Rumor - Growing pain of Weibo

Updated:2011-11-10 11:20


Rumor - Growing pain of Weibo


Editor's Note,

In less than two years, Weibo, Chinese Twitter, has witnessed an explosive increase in users. More than 250 million Internet users have registered on Sina Weibo, China's twitter-style Internet service, said Charles Chao, President and CEO of Sina Corparation at a teleconference Wednesday morning.

Weibo is deemed the most open platform in China, yet it is experiencing the difficulties of growing too big too quick.

With power comes responsibility. Chinese Internet celebrities are organizing an online campagin to urge Weibo users responsible in exercising freedom of expression.

Editor: Zhao Chunzhe


Controlling the rumor mill  

Sina Weibo offers a special account Wiebo No Rumor dedicated to deleting or clarifying “false or misleading”stories. It has over 600,000 followers, and here are some of those clarified in recent weeks:

On Oct 25, two micro-bloggers wrote that the D301 train from Beijing to Fuzhou in Fujian province had derailed near Wenzhou. The capital's railway bureau quickly dispelled the rumor. The D301 had actually been canceled following the July 23 high-speed rail accident.

Rumor - Growing pain of Weibo

On Oct 25, a Sina user wrote that for every one of his messages forwarded by micro-bloggers, 3 jiao would go to a five-year-old boy who had been badly burned in an accident. It was later confirmed that the boy mentioned in the post had died in 2009.

On Oct 27, a user said that an elderly man who sold meals to market traders was tied to a car by urban management officers, also known as chengguan, in Xi'an, Shaanxi province. Following an investigation by Sina staff, it was discovered the man had tied himself to the car in protest over a dispute with chengguan.

On August 3, a message on Weibo said Li Yuchun, a famous talent show star, was said to cheat during blood donation for the 2008 Sichuan earthquake. Gao Dongying, vice director of the Beijing Red Cross Blood Center, proved later that Li was sampled from her left arm and donated her blood from the right arm.

On October 6, a user said nine air hostesses from Southwest Airline were killed at their dormitory five kilometers southwest of Chongqing municipality. The Chongqing police bureau dispelled it as a rumor and said the Southwest Airline was recomposed in 2002.

A clear message 

Li Kaifu, ex-VP of Google, has called for users to help clear Weibo of false rumors by being more vigilant when forwarding messages, reported.

Li warned that forwarding messages is more of a responsibility than a right, drawing many Weibo users, including officials and celebrities, to echo the statement. 

On Oct 27, the Sina Weibo service group also showed their support by launching a Clear Weibo badge campaign. 

Li’s message has been forwarded for more than 160,000 times and the Clear Weibo badge had been sent 1,400,000 times as of Oct 28.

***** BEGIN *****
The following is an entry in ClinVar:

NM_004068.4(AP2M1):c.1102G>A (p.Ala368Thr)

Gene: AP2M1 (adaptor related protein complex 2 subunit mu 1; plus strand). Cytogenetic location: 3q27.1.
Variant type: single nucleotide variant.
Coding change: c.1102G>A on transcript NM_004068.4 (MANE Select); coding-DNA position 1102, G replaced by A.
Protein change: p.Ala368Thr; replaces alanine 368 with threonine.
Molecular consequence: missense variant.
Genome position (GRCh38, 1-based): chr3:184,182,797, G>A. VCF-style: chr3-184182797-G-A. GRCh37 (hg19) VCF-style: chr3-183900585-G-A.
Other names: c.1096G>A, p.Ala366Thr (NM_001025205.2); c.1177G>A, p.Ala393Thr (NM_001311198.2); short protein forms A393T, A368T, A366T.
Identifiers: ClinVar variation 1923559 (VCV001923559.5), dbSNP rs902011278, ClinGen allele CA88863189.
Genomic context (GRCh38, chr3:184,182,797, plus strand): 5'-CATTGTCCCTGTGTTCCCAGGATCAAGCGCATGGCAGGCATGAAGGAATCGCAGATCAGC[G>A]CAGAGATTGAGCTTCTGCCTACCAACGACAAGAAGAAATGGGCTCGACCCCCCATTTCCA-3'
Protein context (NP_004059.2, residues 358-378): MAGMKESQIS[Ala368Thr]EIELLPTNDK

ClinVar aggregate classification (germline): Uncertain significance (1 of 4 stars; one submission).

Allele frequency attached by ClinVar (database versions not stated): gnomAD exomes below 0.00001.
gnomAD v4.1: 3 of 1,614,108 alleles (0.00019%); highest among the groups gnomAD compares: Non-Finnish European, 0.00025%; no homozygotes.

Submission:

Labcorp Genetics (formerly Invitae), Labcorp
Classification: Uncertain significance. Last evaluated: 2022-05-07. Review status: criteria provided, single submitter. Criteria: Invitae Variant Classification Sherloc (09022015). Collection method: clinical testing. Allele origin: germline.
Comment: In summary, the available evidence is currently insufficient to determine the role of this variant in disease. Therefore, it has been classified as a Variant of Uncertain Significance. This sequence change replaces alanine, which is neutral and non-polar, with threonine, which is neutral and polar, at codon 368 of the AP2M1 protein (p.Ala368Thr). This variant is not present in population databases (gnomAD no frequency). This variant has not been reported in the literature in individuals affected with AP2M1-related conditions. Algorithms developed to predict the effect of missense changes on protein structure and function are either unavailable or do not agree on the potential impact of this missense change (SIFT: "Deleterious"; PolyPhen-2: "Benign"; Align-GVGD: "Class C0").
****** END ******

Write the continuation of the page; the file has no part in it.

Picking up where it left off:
BEIJING - With millions of people sharing news and views every day through micro blogs, or Weibo, its no surprise that rumors spread so quickly. 

As director of "rumor control" for micro blog service Sina Weibo, Tan heads a small team that monitors posts and removes anything that turns out to be false. 

"The job is vital, as we want to protect the truth and maintain an unpolluted Web," he said in a phone interview on Wednesday. 

"There is a lot of information on Weibo, much of it eye-catching, which means it attracts a lot of people. Yet users are not always good at judging what is true and what is false. They can be easily misled."


Quotable quotes  

"For the sake of the survival of Weibo, we need to improve the Weibo environment."
--Zhang Xingsheng, The NatureRumor - Growing pain of Weibo Conservancy manager

"I think rumors are inevitable as the Weibo space is de facto a society where hundreds of million users crowd in. But if people learn to make their own judgments, the bad effect of rumors will ease up."
--Hu Yanping, Internet expert

When there is lagged information, rumors will find their roots. People may forward rumors when they are not informed of enough information. But facts will come out eventually. And the one who started the rumors will delete them. I say this is the purifying function of messages.

Weibo is similar to a shopping mall. Users are shopkeepers. What I do is to safeguard the mall, tell people when the business is open and closed. I can not stop the spread of rumors but I am striving to build a harmonious, equal and balanced platform. 
--Zhou Guojian

Not every innovation is progress. Microblog might be one of the most influential IT innovations in our age, but it does not necessarily benefit our life. It makes us easily neglect to think what deserves to be known, what we do need to know. It makes us feel like knowing too much, while most of which is indeed ephemeral and insubstantial.

We have too much information on Internet and too limited time to spend alone. We need to focus on thinking, judging and selecting what is important from cyber space, not dissolving our being to a list of 140 bytes of trivial and meaningless digital footnotes,.

But do we need to restrict Weibo? No, no need to do so. Because most people, even those enthusiasts, would find it uninteresting finally. And it will pass away naturally, I believe, like any insubstantial innovation.  --Andrew Zhao, PhD.